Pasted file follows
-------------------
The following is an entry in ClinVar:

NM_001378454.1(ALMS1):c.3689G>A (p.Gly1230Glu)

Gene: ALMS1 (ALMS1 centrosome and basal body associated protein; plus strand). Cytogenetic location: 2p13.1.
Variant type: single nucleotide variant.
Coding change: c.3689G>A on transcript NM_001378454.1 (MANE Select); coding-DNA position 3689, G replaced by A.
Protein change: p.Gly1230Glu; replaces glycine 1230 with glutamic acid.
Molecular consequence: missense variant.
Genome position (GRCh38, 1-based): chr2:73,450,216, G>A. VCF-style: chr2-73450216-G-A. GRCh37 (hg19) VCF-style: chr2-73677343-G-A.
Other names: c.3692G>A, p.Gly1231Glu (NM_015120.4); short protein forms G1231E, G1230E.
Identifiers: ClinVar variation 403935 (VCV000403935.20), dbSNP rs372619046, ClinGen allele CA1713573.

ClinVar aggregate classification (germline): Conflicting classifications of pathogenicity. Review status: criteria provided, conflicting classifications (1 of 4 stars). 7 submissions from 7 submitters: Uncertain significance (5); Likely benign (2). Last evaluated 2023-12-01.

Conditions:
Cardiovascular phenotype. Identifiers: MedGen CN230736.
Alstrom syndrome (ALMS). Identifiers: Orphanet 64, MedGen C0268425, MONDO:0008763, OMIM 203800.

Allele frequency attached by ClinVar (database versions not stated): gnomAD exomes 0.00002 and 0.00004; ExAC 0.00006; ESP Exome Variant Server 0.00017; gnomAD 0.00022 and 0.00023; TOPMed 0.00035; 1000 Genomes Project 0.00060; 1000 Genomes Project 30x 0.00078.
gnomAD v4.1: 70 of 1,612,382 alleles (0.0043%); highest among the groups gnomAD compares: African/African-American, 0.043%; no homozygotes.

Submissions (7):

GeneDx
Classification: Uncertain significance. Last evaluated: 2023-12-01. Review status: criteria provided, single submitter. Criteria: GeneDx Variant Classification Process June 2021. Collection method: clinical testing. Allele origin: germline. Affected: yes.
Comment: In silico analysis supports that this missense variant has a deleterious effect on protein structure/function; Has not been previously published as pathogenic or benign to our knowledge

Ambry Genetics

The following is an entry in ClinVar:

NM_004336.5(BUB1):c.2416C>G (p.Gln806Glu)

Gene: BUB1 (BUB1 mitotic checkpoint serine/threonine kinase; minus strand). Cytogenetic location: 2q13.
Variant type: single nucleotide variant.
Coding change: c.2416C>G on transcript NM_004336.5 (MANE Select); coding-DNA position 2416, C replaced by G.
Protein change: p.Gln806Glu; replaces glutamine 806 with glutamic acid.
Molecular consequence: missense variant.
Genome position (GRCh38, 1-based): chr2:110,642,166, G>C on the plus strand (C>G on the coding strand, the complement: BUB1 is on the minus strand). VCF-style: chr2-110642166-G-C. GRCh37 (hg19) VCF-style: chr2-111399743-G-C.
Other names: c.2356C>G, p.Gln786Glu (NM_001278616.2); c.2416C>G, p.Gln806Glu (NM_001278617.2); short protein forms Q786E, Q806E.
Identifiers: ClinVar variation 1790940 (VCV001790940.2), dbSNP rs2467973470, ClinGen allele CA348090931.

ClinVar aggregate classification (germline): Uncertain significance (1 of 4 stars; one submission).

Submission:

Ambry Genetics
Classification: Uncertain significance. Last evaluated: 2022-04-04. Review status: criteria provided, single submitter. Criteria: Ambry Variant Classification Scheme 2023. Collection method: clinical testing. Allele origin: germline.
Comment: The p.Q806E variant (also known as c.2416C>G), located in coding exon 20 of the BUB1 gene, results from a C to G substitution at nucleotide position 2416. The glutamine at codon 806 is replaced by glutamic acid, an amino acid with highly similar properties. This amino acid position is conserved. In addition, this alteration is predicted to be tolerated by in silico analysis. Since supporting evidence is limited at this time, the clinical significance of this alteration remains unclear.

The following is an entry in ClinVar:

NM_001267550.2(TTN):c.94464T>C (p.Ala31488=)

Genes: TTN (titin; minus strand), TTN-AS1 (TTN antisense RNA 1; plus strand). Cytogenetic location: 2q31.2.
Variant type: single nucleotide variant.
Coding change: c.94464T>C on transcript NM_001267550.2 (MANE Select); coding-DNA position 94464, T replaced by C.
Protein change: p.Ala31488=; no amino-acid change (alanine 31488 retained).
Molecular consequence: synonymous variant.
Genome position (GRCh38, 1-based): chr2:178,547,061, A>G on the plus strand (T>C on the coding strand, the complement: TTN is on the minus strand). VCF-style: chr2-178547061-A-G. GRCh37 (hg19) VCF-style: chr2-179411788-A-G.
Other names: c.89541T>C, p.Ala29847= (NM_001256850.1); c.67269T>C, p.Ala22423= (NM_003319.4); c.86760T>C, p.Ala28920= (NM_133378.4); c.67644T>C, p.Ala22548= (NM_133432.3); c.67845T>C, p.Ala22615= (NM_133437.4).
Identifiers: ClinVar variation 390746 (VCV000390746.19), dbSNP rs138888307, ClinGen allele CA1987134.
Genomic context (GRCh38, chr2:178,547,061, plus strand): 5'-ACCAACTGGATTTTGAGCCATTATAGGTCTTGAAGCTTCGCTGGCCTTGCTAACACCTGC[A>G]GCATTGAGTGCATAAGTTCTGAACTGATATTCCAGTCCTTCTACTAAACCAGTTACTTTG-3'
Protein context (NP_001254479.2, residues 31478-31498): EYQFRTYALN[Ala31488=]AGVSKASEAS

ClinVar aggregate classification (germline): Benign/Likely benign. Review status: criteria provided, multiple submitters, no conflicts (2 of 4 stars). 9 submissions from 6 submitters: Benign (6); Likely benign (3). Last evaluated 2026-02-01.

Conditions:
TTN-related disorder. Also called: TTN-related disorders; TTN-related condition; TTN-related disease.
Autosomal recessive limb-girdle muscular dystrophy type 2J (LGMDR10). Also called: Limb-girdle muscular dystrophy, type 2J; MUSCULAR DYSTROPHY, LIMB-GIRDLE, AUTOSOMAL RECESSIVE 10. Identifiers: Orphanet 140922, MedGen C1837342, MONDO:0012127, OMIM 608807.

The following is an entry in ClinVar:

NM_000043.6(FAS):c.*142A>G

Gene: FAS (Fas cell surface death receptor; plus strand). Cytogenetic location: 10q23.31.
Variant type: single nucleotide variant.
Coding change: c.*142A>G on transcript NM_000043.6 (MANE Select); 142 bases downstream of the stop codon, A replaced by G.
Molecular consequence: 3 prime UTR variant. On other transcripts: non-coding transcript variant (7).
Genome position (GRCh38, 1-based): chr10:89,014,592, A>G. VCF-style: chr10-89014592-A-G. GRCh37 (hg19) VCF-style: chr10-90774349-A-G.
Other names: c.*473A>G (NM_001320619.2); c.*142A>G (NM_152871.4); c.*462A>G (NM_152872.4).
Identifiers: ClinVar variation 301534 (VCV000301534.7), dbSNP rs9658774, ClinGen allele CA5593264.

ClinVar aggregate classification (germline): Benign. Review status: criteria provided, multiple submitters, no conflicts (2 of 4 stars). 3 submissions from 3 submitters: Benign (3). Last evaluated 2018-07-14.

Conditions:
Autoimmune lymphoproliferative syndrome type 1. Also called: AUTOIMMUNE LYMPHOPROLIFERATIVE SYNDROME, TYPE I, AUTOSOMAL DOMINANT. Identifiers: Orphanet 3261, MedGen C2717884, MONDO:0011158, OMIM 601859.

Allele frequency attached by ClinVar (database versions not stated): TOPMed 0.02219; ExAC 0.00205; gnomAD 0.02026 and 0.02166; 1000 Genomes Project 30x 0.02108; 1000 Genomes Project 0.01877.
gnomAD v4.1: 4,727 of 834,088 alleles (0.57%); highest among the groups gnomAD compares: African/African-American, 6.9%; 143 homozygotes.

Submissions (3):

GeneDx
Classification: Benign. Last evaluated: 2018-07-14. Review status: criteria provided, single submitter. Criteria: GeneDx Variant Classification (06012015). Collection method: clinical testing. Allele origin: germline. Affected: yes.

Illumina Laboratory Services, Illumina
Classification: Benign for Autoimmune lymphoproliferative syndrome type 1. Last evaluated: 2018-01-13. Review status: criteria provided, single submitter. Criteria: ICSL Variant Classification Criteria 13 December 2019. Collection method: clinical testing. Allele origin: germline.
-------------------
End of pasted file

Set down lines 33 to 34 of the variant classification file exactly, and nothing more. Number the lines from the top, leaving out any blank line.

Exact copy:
Submission:

Ambry Genetics